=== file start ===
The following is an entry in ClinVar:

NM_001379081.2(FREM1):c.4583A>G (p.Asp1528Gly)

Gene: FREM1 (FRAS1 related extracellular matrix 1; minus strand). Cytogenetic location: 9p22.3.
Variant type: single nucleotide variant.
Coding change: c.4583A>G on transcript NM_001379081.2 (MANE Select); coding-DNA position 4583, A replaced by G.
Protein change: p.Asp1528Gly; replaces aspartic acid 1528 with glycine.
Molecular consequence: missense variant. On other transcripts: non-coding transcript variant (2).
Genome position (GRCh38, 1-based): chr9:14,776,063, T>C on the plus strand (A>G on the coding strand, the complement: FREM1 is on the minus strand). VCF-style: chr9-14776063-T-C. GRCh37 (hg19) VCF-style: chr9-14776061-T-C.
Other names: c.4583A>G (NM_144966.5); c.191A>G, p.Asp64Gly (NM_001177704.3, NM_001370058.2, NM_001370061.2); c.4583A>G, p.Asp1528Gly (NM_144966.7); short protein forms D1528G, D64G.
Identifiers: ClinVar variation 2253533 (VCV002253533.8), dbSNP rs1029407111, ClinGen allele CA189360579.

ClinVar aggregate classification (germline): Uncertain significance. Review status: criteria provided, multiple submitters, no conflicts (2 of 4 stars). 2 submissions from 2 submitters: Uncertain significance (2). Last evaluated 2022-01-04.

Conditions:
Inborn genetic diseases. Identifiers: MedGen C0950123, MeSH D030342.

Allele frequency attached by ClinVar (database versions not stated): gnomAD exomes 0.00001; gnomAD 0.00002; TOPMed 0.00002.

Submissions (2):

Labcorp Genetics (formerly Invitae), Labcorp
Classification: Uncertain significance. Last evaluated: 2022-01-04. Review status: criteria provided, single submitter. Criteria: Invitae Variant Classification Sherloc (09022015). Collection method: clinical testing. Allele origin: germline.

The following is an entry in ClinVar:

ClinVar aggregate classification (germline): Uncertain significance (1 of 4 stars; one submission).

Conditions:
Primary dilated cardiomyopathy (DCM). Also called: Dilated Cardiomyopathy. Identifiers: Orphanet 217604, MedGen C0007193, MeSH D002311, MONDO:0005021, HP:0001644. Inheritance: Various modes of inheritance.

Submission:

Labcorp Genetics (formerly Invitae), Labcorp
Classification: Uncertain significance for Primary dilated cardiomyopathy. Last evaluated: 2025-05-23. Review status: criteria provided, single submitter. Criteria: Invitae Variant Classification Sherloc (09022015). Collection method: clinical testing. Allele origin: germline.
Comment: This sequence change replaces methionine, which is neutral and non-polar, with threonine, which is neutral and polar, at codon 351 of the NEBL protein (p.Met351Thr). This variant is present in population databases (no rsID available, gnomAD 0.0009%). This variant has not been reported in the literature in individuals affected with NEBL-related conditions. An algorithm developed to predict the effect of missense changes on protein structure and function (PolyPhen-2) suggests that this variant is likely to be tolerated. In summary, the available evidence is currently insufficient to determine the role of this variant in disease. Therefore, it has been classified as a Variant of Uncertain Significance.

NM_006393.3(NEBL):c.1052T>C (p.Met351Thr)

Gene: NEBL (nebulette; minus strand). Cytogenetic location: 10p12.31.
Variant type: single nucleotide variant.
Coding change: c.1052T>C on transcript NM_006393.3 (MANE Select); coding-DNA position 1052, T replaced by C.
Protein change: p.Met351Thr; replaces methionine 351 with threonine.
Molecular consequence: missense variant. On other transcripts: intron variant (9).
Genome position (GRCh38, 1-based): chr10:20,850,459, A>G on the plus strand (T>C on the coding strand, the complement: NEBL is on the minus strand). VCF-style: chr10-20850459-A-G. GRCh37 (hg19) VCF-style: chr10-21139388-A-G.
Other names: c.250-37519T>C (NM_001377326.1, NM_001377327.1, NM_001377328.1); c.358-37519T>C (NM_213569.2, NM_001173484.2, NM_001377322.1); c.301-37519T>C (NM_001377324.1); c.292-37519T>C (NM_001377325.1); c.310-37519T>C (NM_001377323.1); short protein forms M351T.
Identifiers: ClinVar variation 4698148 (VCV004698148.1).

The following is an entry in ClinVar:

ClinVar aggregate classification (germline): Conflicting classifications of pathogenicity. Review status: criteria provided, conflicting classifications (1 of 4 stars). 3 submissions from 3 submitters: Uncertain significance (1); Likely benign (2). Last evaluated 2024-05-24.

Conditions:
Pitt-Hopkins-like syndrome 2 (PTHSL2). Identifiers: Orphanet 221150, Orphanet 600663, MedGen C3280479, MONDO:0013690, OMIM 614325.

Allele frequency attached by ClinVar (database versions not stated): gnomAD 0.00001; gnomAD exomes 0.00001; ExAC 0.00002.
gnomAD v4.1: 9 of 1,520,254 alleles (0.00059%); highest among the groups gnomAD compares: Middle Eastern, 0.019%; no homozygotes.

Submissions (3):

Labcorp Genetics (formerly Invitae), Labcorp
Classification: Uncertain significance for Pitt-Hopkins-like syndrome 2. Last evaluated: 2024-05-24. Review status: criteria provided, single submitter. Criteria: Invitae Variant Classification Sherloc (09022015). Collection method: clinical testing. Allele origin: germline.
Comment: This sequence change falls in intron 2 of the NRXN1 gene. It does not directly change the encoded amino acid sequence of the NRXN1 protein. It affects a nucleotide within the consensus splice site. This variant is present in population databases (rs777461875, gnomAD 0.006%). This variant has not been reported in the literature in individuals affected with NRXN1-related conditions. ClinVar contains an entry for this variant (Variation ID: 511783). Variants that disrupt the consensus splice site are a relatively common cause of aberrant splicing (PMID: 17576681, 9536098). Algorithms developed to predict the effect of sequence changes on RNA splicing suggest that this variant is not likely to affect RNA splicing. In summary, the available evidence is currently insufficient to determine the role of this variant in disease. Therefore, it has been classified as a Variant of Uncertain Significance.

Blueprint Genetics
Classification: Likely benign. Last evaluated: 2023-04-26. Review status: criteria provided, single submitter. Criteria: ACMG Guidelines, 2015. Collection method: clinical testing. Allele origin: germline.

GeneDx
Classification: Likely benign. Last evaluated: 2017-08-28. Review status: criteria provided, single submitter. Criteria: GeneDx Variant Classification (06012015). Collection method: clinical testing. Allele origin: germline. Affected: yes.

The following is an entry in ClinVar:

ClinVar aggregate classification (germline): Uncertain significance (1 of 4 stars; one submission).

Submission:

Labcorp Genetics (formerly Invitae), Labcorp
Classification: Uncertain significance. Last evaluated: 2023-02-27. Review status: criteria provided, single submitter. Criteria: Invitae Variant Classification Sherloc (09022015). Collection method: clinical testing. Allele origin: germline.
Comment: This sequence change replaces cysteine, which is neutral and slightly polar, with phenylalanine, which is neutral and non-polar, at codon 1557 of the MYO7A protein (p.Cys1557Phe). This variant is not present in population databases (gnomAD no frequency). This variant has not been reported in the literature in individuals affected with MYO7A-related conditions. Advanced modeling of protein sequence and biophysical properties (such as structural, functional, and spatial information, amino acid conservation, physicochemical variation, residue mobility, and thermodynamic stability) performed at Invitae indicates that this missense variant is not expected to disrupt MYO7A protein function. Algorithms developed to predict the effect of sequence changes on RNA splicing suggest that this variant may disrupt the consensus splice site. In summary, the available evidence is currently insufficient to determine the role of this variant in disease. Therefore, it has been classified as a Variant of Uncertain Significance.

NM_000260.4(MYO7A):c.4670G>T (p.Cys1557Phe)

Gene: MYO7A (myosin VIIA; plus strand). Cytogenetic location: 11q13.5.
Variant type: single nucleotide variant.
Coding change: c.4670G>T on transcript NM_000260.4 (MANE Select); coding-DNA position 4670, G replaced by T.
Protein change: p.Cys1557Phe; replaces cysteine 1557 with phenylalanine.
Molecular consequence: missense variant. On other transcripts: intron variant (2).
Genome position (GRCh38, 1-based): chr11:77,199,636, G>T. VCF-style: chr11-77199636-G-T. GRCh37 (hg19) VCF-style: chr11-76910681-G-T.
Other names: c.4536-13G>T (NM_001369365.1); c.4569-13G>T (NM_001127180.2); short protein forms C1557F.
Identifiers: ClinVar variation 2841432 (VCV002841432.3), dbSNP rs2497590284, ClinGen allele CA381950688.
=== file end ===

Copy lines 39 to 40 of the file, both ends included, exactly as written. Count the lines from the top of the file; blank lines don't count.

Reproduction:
Allele frequency attached by ClinVar (database versions not stated): gnomAD 0.00001; gnomAD exomes 0.00001; ExAC 0.00002.
gnomAD v4.1: 9 of 1,520,254 alleles (0.00059%); highest among the groups gnomAD compares: Middle Eastern, 0.019%; no homozygotes.